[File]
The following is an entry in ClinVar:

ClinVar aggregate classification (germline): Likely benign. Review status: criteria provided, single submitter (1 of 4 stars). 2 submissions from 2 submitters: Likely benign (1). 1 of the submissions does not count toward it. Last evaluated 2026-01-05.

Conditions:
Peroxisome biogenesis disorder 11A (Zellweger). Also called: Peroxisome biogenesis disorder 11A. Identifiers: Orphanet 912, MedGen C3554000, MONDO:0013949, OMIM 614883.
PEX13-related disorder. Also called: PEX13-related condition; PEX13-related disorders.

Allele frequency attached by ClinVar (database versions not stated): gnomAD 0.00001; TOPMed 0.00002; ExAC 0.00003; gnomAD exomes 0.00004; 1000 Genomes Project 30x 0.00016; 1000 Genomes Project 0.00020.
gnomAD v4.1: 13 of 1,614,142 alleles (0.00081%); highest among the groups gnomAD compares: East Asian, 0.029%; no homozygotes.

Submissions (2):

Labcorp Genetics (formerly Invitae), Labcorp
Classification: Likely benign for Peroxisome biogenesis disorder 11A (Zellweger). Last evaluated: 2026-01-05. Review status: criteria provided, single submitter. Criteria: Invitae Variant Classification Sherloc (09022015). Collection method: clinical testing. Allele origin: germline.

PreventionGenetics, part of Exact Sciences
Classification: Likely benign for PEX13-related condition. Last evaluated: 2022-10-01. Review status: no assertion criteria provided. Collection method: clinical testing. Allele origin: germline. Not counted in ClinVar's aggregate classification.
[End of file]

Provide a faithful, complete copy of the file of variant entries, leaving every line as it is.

The following is an entry in ClinVar:

ClinVar aggregate classification (germline): Likely benign. Review status: criteria provided, single submitter (1 of 4 stars). 2 submissions from 2 submitters: Likely benign (1). 1 of the submissions does not count toward it. Last evaluated 2026-01-05.

Conditions:
Peroxisome biogenesis disorder 11A (Zellweger). Also called: Peroxisome biogenesis disorder 11A. Identifiers: Orphanet 912, MedGen C3554000, MONDO:0013949, OMIM 614883.
PEX13-related disorder. Also called: PEX13-related condition; PEX13-related disorders.

Allele frequency attached by ClinVar (database versions not stated): gnomAD 0.00001; TOPMed 0.00002; ExAC 0.00003; gnomAD exomes 0.00004; 1000 Genomes Project 30x 0.00016; 1000 Genomes Project 0.00020.
gnomAD v4.1: 13 of 1,614,142 alleles (0.00081%); highest among the groups gnomAD compares: East Asian, 0.029%; no homozygotes.

Submissions (2):

Labcorp Genetics (formerly Invitae), Labcorp
Classification: Likely benign for Peroxisome biogenesis disorder 11A (Zellweger). Last evaluated: 2026-01-05. Review status: criteria provided, single submitter. Criteria: Invitae Variant Classification Sherloc (09022015). Collection method: clinical testing. Allele origin: germline.

PreventionGenetics, part of Exact Sciences
Classification: Likely benign for PEX13-related condition. Last evaluated: 2022-10-01. Review status: no assertion criteria provided. Collection method: clinical testing. Allele origin: germline. Not counted in ClinVar's aggregate classification.